- Technical assistance notices (TANs) – These are essentially demands that require organizations to assist the authorities with capabilities that are already in place. This can cover things like handing over account information on an individual, providing technical advice, or giving authorities data that a company already has access to.
- Technical capability notices (TCNs) – These notices go one step further and can require organizations to develop new capabilities to help authorities with spying and other endeavors. Companies are required to perform the tasks on a no-profit, no-loss basis. This is the most worrying part of the legislation, because certain readings imply that these requests could force companies to insert vulnerabilities into their technology. It covers:
- Removing forms of electronic protection, such as encryption or authentication.
- Providing technical information.
- Installing, maintaining, testing or using software and equipment to assist the authorities with their goals.
- Technical assistance requests (TARs) – These are voluntary requests that ask organizations to assist the authorities in either of the above practices. Companies are not obligated to follow them, nor is there any punishment for non-compliance. While TARs might not seem so bad, they have less oversight than the other two notices.
Which agencies can submit these requests?
Technical assistance notices (TANs) can be submitted by the Director-General of Security (the leader of ASIO), or the chief officer of any of the following entities, which the report terms interception agencies:
- The Australian Federal Police.
- The Australian Crime Commission.
- The police force of a state or the Northern Territory.
The chief officer of an interception agency requires permission from the Commissioner of the Australian Federal Police before a request can be submitted. All three types of request need to be made to the target organization in writing, unless there is an imminent risk of harm, under which case the requests can be made orally.
Technical Capability Notices can only be submitted by the Director General of Security or a chief officer of an interception agency, however, they need to do so through the Attorney-General. In turn, the Attorney-General must get approval from the Communications Minister.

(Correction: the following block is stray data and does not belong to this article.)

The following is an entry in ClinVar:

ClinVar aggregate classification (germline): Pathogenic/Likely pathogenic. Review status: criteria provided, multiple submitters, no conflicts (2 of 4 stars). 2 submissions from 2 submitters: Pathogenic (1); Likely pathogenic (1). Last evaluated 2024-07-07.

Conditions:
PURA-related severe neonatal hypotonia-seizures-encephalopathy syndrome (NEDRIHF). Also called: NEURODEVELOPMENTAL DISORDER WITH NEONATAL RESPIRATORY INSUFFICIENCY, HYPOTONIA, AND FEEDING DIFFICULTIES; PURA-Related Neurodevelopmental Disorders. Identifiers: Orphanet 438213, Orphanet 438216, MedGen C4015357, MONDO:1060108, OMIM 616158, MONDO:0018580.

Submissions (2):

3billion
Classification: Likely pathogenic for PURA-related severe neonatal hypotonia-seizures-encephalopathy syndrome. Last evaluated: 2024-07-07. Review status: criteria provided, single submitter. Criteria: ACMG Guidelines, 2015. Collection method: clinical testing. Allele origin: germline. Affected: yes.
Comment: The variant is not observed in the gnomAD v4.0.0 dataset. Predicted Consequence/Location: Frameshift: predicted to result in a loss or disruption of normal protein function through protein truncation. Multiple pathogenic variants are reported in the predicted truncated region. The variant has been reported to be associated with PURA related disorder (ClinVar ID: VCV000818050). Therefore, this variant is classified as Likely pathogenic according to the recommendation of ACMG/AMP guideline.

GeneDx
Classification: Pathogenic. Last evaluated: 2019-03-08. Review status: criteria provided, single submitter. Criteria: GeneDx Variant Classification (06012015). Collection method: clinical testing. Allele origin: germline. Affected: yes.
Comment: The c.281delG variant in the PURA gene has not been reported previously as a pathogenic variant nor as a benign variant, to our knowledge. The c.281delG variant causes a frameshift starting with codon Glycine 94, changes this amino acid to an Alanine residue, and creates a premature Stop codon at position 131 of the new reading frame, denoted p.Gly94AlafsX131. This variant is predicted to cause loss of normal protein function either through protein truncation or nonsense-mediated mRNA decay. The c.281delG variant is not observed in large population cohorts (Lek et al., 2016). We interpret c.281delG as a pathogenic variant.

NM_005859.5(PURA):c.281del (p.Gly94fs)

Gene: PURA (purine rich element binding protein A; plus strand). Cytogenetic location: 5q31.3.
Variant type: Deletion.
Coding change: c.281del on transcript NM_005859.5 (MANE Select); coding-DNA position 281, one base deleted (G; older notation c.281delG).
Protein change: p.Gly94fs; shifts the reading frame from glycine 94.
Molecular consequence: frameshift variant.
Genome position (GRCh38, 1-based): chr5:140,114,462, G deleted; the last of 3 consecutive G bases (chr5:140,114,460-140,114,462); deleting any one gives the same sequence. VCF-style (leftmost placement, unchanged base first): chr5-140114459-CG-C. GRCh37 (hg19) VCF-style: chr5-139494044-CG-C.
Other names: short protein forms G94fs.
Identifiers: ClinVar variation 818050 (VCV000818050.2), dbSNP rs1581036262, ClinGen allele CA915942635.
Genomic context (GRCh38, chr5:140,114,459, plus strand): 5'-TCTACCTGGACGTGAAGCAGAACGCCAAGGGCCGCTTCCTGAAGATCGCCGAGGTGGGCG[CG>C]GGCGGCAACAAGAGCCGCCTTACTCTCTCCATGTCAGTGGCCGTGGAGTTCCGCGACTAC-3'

Voluntary technical assistance notices can be given by the Director-General of Security, the Director-General of the Australian Secret Intelligence Service, the Director-General of the Australian Signals Directorate, or the chief officer of an interception agency.
The last few sections are somewhat complex due to their legal nature. Let’s give a brief summary of the law so far. It allows several different Australian agencies to make a range of different requests to tech and telecommunications companies. These range from asking for assistance, to demanding that they build new capabilities to help spy on individuals.
What caveats are in place?
If you’ve managed to wade through the dry legalese, you might be shocked by the broad powers that the laws grant and their potential repercussions. But there are caveats in place which seemingly limit how they can be applied.
The bill specifically states that none of these requests can force organizations to “implement or build a systemic weakness, or a systemic vulnerability”. It also says that the requests cannot be used to prevent companies from “rectifying a systemic weakness or a systemic vulnerability.
What’s the problem with the Assistance & Access Bill?
Those caveats may have you breathing a sigh of relief, but they aren’t as ironclad as you might have hoped. The bill has a number of other worrying elements that we need to cover.
Many aspects of the bill are quite vague, which makes it difficult for those who are affected by it to know where they stand in a legal sense. It’s hard to tell whether this vagueness is intentional and malicious, or the result of incompetence and the haste in which the bill was passed.
Either way, any law that can be interpreted in a number of ways is bound to cause serious issues, due to the uncertainty it brings. Naturally, those who could be affected fear the worst case scenarios, while the bill’s backers stress that the laws aren’t intended to be used in such ways.